Gold News

Gold Price Sinks But Still $50 'Over-Priced' vs. US Fed Expectations

The PRICE of GOLD fell further on Wednesday, extending yesterday's drop through what some analysts called 'key support' at $1940 as Federal Reserve chairman Jerome Powell repeated that US interest rates will rise again by year-end after strong house-building data saw betting that the Fed will instead pivot and start cutting the cost of borrowing fall towards zero.
New US housing starts yesterday came in 21.7% higher for May than April, the fastest month-on-month jump since October 2016.
The number of new US building permits issued last month also rose to defy analyst expectations of a slowdown in activity.
"It will take time for the full effects of monetary restraint to be realized, especially on inflation," Powell said in today's testimony to Congress, explaining last week's decision to 'skip' another rise at the Fed's June meeting after raising overnight Dollar borrowing costs by 5 percentage points per annum since early 2022.
"[But] nearly all [Fed] participants expect that it will be appropriate to raise interest rates somewhat further by the end of the year."
Fixing Tuesday at the lowest since mid-March at $1930 per Troy ounce, gold bullion slid to a fresh 3-month low at $1920 in spot trade today, before regaining that $10 drop around this afternoon's London benchmarking auction.
Chart of SOFR futures price vs. gold in Dollars. Source: MKS Pamp
"All Fed cut bets in 2023 are off the table and with that the premium needs to be unwound in gold," said a note overnight from precious metals strategist Nicky Shiels at Swiss bullion refining and finance group MKS Pamp.
Shiels' chart above shows the price of 3-month futures contracts on SOFR – the Secured Overnight Financing Rate, a broad measure of the cost of borrowing cash collateralized by US Treasury bills or bonds and therefore "a proxy for Fed hikes/cuts expectations versus gold."
Year-to-date, the daily correlation between SOFR prices and gold priced in Dollars is running at a "strong +0.60 and at the current SOFR level, the model implied gold price is $1878...a full $50 lower."
Tuesday's US house-building data meant gold's "notable floor around $1940...broke down" says Shiels, and "stacking up against support" from solid central-bank, jewelry and retail coin and gold bar demand are now "persistent ETF appetite from discretionary [investment manager] accounts...[and] soft physical Chinese demand."
Together, says Shiels at MKS, this means that "while structural demand drivers are still there for [gold] as a longer-term asset class, it's been in no-man's-land for too long and [the] news cycle is simply slow, which usually implies a rerating lower in the near term."
The Euro gold price also dropped to new 3-month lows Wednesday, trading as low as €1759 after European Central Bank executive member and economics professor Isabel Schnabel said the 19-nation currency union's labor market remains "incredibly strong", meaning the ECB must act to prevent a "wage-price spiral" driving inflation higher again.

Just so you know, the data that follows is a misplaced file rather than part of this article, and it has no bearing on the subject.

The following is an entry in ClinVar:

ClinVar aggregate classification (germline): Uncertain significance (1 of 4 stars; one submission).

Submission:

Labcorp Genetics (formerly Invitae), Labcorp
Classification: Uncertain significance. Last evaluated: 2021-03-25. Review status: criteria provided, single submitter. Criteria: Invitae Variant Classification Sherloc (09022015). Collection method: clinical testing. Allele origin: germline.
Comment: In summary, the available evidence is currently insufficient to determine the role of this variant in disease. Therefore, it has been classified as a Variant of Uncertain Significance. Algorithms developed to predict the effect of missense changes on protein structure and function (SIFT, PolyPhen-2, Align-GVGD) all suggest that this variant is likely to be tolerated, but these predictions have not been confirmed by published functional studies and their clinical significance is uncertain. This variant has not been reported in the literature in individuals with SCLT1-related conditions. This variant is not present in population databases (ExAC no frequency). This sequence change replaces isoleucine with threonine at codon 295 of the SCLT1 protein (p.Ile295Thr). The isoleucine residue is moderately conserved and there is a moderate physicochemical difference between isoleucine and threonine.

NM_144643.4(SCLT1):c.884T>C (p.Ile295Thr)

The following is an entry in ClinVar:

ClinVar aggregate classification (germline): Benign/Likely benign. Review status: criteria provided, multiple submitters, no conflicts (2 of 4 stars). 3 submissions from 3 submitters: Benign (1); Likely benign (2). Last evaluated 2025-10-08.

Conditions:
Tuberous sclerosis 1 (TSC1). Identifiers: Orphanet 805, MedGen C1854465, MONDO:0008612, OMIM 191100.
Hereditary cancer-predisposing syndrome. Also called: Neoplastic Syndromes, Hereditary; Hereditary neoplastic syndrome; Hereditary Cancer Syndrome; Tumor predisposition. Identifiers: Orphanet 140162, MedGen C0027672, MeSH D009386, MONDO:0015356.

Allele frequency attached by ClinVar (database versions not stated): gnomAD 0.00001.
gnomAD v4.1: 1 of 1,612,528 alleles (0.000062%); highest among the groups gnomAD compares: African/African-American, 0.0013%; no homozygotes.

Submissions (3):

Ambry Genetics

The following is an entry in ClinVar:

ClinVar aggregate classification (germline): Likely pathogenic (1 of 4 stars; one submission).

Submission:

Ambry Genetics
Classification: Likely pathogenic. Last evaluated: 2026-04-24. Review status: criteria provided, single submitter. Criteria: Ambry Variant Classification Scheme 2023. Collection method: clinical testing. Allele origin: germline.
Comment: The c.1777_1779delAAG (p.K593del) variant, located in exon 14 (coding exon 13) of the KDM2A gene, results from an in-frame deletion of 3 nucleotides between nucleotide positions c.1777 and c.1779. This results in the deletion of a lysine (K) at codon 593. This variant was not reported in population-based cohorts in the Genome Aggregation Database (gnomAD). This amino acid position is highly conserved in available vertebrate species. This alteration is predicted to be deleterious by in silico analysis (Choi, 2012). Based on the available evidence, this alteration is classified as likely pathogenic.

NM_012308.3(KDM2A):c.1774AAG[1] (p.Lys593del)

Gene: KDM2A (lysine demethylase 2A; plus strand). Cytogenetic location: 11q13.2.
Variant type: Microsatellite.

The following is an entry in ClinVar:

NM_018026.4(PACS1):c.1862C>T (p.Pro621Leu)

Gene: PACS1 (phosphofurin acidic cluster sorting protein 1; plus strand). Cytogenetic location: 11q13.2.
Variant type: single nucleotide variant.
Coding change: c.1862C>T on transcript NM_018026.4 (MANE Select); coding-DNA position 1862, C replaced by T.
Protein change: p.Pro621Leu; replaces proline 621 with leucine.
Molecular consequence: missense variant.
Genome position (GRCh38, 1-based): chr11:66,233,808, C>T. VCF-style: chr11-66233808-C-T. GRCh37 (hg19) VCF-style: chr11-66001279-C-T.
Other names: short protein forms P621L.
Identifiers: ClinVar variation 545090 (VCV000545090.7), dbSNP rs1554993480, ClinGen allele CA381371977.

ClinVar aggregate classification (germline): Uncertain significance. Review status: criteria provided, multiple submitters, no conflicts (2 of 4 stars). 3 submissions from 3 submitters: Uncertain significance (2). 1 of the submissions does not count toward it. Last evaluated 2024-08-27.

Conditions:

"Aggregate demand may be slowing by less than currently anticipated," Schnabel already said in a speech Monday, "implying that fiscal and monetary policy are not sufficiently restrictive."
The UK gold price in Pounds per ounce meantime hit its lowest since end-February at £1510 ahead of tomorrow's Bank of England decision, now expected to bring a half-point hike to Sterling interest rates after consumer-price inflation in the world's 5th largest economy failed to slow on May's data, with the 'core' cost of living accelerating to a 7.1% annual rise, the fastest pace in 4 decades.
Silver prices today fell harder than gold yet again, following Tuesday's $1 plunge with a drop to new 3-month low at $22.50 per Troy ounce.

Adrian Ash

Adrian Ash, BullionVault Gold News

Adrian Ash is director of research at BullionVault, the world-leading physical gold, silver, platinum and palladium market for private investors online. Formerly head of editorial at London's top publisher of private-investment advice, he was City correspondent for The Daily Reckoning from 2003 to 2008, and he has now been researching and writing daily analysis of precious metals and the wider financial markets for over 20 years. A frequent guest on BBC radio and television, Adrian is regularly quoted by the Financial Times, MarketWatch and many other respected news outlets, and his views from inside the bullion market have been sought by the Economist magazine, CNBC, Bloomberg, Germany's Handelsblatt and FAZ, plus Italy's Il Sole 24 Ore.

See the full archive of Adrian Ash articles on GoldNews.

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